Looking ahead to a potential run
Despite Trump’s continuous peddling of lies about the past election and his resistance to a midterm message that is less backwards-looking, there is one notable area where he has been eager to talk about the future.
Over the past few weeks, the former President has been chatting up friends and advisers about the looming 2024 presidential contest, including taking their temperature on an earlier-than-expected campaign announcement.
Trump has repeatedly told his supporters — from the throngs of MAGA devotees who have shown up at his midterm rallies to top allies in conservative media — that they will be very happy with his ultimate decision on 2024. And aides to the former President, who would be 76 years old during a third presidential campaign, tend to universally agree that he will run again barring any major changes to his health.
While many of those same aides were under the impression that Trump would wait until after the November midterms to reveal his next move, he has recently solicited their thoughts on entering the fray sooner. One Trump adviser, who noted that former Florida Gov. Jeb Bush announced he would “actively explore” a presidential bid just one month after the 2014 midterms, said Trump has been thinking about launching an exploratory committee in October — just before this year’s midterm contest.
“In the last month, people have been telling him it may be smart to announce in October because we will be pretty certain by then whether Republicans are going to take over both chambers and he will become more of a topic related to the midterms and how he helped make that happen,” the adviser said.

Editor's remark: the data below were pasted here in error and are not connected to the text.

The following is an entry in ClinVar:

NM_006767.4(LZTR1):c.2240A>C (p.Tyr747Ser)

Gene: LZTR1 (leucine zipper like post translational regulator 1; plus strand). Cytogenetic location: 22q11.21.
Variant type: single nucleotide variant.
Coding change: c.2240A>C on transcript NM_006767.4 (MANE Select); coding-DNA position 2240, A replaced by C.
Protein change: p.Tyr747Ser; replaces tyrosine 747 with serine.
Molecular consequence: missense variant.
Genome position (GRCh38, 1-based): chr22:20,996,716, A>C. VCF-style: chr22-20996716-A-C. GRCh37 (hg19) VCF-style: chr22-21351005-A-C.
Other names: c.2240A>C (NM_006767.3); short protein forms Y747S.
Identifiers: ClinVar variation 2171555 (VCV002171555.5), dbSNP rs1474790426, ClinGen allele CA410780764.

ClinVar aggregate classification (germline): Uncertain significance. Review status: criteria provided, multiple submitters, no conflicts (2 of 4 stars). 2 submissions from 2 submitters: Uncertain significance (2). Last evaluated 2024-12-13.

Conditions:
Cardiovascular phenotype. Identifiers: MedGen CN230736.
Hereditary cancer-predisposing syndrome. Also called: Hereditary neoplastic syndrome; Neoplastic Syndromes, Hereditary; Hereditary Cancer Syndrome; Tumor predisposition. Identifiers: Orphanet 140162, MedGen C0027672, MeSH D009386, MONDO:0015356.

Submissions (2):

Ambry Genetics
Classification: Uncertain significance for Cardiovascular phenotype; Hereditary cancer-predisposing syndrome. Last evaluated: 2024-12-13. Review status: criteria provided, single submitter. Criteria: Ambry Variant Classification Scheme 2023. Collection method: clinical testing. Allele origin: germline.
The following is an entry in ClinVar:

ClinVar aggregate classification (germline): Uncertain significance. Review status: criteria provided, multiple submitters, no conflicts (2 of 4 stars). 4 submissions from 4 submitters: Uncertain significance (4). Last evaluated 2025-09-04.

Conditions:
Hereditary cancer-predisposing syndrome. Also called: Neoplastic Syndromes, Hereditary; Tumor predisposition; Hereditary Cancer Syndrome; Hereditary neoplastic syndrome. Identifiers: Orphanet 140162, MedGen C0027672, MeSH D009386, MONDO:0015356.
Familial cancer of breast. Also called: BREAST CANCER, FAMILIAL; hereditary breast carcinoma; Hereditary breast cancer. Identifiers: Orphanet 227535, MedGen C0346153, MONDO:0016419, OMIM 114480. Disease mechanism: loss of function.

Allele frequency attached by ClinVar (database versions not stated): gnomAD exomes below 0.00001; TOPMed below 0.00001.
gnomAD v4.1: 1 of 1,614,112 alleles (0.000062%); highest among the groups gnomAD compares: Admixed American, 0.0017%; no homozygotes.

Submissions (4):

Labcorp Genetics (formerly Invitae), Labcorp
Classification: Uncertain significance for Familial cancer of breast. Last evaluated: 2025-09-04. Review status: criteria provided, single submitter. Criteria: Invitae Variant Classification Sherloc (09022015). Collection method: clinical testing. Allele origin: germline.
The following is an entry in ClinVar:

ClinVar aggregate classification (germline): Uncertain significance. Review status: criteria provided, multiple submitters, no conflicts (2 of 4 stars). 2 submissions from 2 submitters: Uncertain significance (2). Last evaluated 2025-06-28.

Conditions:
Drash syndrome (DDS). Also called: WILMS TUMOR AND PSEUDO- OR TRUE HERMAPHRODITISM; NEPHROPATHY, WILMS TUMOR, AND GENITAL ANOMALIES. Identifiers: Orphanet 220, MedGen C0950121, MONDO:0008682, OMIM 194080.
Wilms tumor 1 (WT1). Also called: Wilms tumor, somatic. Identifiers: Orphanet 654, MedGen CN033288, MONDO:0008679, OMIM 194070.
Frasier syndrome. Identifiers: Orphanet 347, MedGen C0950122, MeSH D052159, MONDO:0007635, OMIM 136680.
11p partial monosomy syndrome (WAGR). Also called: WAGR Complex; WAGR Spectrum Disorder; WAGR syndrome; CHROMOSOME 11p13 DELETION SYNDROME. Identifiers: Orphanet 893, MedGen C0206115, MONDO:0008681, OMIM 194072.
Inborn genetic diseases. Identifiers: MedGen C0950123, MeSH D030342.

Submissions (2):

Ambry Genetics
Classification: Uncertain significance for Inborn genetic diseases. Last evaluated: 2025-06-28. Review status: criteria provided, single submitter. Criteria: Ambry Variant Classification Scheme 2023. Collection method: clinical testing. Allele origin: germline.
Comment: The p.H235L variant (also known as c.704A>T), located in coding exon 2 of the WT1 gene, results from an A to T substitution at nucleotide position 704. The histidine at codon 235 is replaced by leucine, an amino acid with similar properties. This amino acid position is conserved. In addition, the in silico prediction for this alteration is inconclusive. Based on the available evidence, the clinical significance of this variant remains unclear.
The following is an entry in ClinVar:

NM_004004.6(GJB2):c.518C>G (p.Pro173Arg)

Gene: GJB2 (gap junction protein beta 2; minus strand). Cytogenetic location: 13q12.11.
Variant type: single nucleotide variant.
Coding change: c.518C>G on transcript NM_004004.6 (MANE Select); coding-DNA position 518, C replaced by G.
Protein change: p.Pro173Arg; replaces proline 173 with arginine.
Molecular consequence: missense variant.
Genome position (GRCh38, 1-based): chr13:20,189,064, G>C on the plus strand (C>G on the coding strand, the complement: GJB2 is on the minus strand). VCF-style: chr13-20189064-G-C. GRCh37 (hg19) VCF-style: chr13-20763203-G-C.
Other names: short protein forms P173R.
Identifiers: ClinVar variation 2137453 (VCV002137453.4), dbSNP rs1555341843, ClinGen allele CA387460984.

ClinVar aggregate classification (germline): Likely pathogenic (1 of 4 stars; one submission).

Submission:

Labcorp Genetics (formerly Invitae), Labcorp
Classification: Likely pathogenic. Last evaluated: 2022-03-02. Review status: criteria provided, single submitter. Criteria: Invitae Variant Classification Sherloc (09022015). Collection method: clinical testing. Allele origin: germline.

This person said Trump already plans to be on the campaign trail frequently later this summer “and it wouldn’t be difficult to add a campaign rollout to all of that.”
“He’s always been an impatient person and he wants to start his political operation sooner,” the adviser added.
A second Trump adviser, who said the odds of Trump launching an exploratory committee prior to the November 8 midterm elections were “50/50,” claimed the former President remains in the early stages of determining the best timing for such an announcement. Trump has been closely tracking President Joe Biden’s poll numbers as he looks for any openings with independents and suburban voters who fled the GOP in 2020.
“If he thinks it will help him, he will do it before November. If he concludes it’s better for him to wait, he’ll wait,” the adviser said.
But there may be a second reason for Trump’s impatience.
As his once sterling endorsement record has unraveled this month, Trump has grown increasingly aware of the other GOP power players who are eyeing the party’s presidential nomination in two years. In addition to Kemp and Raffensberger defeating their Trump-endorsed opponents on Tuesday, Trump’s picks in gubernatorial primaries in Nebraska and Idaho earlier this month also lost, and he was dealt another unexpected blow when Rep. Madison Cawthorn, who Trump had publicly vouched for as the freshman congressman battled numerous scandals, lost his primary to North Carolina state Sen. Chuck Edwards.
In the midst of these defeats, the former President has been paying close attention to Florida Gov. Ron DeSantis, whose popularity has soared among Trump’s own base amid his recent clashes with the progressive left.
Trump has also kept watch on his one-time vice president, Mike Pence, who actively campaigned for Kemp in the closing days of the Georgia gubernatorial primary, and his former secretary of state, Mike Pompeo, who endorsed David McCormick in the Pennsylvania Senate primary, which is heading to a recount as McCormick remains deadlocked against his Trump-endorsed opponent, Dr. Mehmet Oz.
“Having read ‘The Art of War,’ one of the rules there is that the greatest victory is defeating your opponents without having to have a fight. Trump is well aware of that passage,” one of the Trump advisers said.